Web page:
Rhode Island’s minimum wage will increase to $11.50 an hour on Oct. 1.
Signed into law on March 10, the measure increases Rhode Island’s minimum wage by $1. It has been $10.50 since the start of 2019.
While states often include scheduled minimum wage increases when passing such legislation, Rhode Island’s law does not include any future bumps. Recently, states have generally scheduled a few years of increases, with future rates tied to the Consumer Price Index.
Meanwhile, employers should note that Rhode Island does not have separate wages for tipped workers, though there are exemptions for a few categories of employees, including:
- Younger workers (age 14-15)
- Emergency personnel employed by cities and towns
- Summer camps not open year-round
- Caddies, movie theater workers, newspaper deliverers and others
Violations of minimum wage laws in Rhode Island can cost employers between $100 and $500 for each day of not paying employees the correct wage.
An estimated 25,000 to 30,000 employees in Rhode Island earn minimum wage. Lawmakers said the increase was needed to keep pace with surrounding states. Connecticut’s minimum wage increased to $12 this month and the minimum wage in Massachusetts is $12.75, with a planned increase set for Jan. 1, 2021.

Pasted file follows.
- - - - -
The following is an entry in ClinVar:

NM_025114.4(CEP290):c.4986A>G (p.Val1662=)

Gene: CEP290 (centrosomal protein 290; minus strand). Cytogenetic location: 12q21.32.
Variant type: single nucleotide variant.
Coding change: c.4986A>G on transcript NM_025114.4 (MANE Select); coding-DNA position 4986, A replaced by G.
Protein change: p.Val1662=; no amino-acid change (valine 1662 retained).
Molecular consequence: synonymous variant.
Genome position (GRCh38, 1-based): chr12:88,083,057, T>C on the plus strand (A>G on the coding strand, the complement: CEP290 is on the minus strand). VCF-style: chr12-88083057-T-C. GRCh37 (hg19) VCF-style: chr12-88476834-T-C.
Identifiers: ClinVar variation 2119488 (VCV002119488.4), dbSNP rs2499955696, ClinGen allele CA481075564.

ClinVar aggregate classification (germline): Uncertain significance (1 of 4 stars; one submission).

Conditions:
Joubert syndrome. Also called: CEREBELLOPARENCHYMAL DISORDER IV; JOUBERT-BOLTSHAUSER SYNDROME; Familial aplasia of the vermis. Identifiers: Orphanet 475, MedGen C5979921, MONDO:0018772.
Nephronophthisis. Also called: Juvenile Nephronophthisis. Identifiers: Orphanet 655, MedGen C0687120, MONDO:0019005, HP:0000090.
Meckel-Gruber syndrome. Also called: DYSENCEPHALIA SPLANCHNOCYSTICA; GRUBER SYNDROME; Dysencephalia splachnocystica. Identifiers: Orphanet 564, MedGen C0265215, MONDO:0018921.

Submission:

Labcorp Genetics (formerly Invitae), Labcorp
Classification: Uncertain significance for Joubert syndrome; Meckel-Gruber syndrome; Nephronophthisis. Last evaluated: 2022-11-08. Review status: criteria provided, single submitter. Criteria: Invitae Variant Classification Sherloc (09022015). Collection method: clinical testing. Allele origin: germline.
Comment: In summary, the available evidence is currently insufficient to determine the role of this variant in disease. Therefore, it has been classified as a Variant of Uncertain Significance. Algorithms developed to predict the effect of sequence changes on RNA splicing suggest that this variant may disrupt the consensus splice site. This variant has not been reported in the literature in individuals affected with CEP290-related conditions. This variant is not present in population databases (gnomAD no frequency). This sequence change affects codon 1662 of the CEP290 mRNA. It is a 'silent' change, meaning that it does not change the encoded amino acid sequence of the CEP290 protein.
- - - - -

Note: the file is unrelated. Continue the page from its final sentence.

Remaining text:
Minimum Wage Management. Simplified.
“Putting more money in the pockets of those with the lowest wages helps their families and the economy overall, because people at that end of the wage spectrum pump that money right back into the local economy, buying necessities. It also means less demand for public assistance. A stronger minimum wage will mean a stronger economy for Rhode Island,” said State Rep. David Bennett said in a statement. “I believe very strongly that all working people deserve to be able to afford a decent life. Minimum wage hasn’t kept pace with inflation since it began, and Rhode Island’s remains behind neighboring states’. Each time we raise it, it means a bit of relief and a bit more dignity for those workers who struggle the most to afford life in Rhode Island.”
Minimum Wage Nationwide
While employers have to keep a lookout for minimum wage rate increases at the start and middle of the year, there are jurisdictions that plan increases at other times, as is the case in Rhode Island, where previous increases were generally scheduled for Jan. 1.
For 2020 summer increases, check out our resources:
The federal minimum wage rate, $7.25, has not increased in more than a decade, prompting cities, counties and states to take on the issue.
The nationwide push for a $15 minimum wage — the Fight for $15 — has slowed somewhat during the COVID-19 pandemic, which has put more of a focus on paid leave laws. But in all likelihood employers will see more minimum wage legislation in the years to come, adding a level of complexity for large businesses that operate across the U.S.